Fun With Numbers: Normalized Google Traffic for Fall 2013 Anime

A big part of my goal is to take a look at existing numbers and see what can be gleaned from them, but that doesn’t mean I can’t take a stab at collecting new metrics. This post is just a summary of one rarely-used metric I’m curious in gauging the efficacy of, normalized google traffic, for anime aired in the Fall 2013 season.

Why check google traffic? It’s not complicated; most people with access to anime have access to the internet. And most people with access to the internet end up using search engines a lot. So you can (theoretically) get a good first-order approximation of how much relative interest an anime has generated by checking its search traffic volume against some other predetermined total (the volume of the term “Fall 2013 Anime” for the month of October is used here). By using volume for both the original Japanese and Romanized titles, it’s possible to parse the traffic in Japan versus the rest of the world. Show data is found on this doc, and listed after the break for the 38 Fall 2013 shows whose v1 data I’ve been using in predictive tests.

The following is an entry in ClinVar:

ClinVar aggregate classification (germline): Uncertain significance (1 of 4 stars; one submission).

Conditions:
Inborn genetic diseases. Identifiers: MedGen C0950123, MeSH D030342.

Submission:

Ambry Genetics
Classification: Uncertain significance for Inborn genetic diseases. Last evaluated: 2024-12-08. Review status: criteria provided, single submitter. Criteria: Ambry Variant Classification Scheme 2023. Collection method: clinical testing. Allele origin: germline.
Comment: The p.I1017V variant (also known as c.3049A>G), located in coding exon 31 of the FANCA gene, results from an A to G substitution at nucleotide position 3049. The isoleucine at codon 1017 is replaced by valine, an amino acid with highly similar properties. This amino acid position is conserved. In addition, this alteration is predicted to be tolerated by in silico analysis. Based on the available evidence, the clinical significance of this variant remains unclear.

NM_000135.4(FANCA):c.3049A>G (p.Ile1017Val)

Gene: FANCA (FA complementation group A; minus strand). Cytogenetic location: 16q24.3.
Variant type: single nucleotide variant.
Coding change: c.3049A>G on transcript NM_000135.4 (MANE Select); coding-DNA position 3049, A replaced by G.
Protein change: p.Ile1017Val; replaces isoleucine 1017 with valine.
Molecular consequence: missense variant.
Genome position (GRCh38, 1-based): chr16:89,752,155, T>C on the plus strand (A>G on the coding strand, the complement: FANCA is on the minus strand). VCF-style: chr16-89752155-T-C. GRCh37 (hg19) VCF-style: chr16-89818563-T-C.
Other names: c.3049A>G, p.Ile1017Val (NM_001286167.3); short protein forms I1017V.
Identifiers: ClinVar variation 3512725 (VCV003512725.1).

Note: I used general franchise names, rather than specific show titles in my searches (i.e. “Yozakura Quartet” and “夜桜四重奏” as opposed to “Yozakura Quartet: Hana no Uta” and “夜桜四重奏 ~ハナノウタ~”). Also note that Diabolik Lovers’ Japanese and Romanized titles are the same. Each and every query used on google trends to get the data can be found here.

google-summary-fall2013

*RO term used “Freezing Anime”.

**RO term used “Noucome” instead of the full title.

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4 thoughts on “Fun With Numbers: Normalized Google Traffic for Fall 2013 Anime

  1. Pingback: Fun With Numbers: Google Traffic Predicting the Fall 2013 Disk Over/Unders | Animetics

  2. Pingback: Fun With Numbers: Normalized Google Traffic for Summer 2013 Anime | Animetics

  3. Interesting, Tokyo Ravens had one of the higher (comparatively speaking) Google hits, and yet it it was still a turkey (pun intended) in sales. Also, Tesagure being pretty obscure, and yet selling very well for a short. Even more interestingly, Tokyo Ravens seemed to have more interest than Little Busters!, but the later still was among the top 5 sellers.

    • I haven’t crunched everything yet, but I think it’ll turn out that google is more indicative of the interests of general audiences in Japan (as suggested by TR/StB’s big numbers and above-average LN boosts). Best-case for me is that the data will generally show google being more indicative of visible source/low-cost boosts with one or more others being indicative of disk/high-cost sales – combine the two and you’ve got a really effective statline that’s available fairly early on.

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